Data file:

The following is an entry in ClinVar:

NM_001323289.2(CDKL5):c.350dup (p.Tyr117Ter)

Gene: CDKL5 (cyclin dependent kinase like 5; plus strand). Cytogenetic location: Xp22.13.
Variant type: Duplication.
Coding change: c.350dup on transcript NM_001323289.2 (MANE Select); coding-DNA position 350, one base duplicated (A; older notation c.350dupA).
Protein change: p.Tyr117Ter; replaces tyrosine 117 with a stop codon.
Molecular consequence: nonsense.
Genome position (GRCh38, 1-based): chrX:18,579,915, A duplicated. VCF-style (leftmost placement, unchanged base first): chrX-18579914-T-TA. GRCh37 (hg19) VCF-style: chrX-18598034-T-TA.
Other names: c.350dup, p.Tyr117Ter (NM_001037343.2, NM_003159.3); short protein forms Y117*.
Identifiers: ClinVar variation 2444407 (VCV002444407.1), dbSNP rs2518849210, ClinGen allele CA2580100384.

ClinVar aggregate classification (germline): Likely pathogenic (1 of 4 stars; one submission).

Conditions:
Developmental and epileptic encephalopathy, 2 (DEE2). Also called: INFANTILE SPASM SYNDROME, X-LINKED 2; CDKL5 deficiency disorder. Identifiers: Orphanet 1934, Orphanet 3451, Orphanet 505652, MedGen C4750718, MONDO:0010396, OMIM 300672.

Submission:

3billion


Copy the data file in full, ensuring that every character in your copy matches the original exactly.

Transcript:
The following is an entry in ClinVar:

NM_001323289.2(CDKL5):c.350dup (p.Tyr117Ter)

Gene: CDKL5 (cyclin dependent kinase like 5; plus strand). Cytogenetic location: Xp22.13.
Variant type: Duplication.
Coding change: c.350dup on transcript NM_001323289.2 (MANE Select); coding-DNA position 350, one base duplicated (A; older notation c.350dupA).
Protein change: p.Tyr117Ter; replaces tyrosine 117 with a stop codon.
Molecular consequence: nonsense.
Genome position (GRCh38, 1-based): chrX:18,579,915, A duplicated. VCF-style (leftmost placement, unchanged base first): chrX-18579914-T-TA. GRCh37 (hg19) VCF-style: chrX-18598034-T-TA.
Other names: c.350dup, p.Tyr117Ter (NM_001037343.2, NM_003159.3); short protein forms Y117*.
Identifiers: ClinVar variation 2444407 (VCV002444407.1), dbSNP rs2518849210, ClinGen allele CA2580100384.

ClinVar aggregate classification (germline): Likely pathogenic (1 of 4 stars; one submission).

Conditions:
Developmental and epileptic encephalopathy, 2 (DEE2). Also called: INFANTILE SPASM SYNDROME, X-LINKED 2; CDKL5 deficiency disorder. Identifiers: Orphanet 1934, Orphanet 3451, Orphanet 505652, MedGen C4750718, MONDO:0010396, OMIM 300672.

Submission:

3billion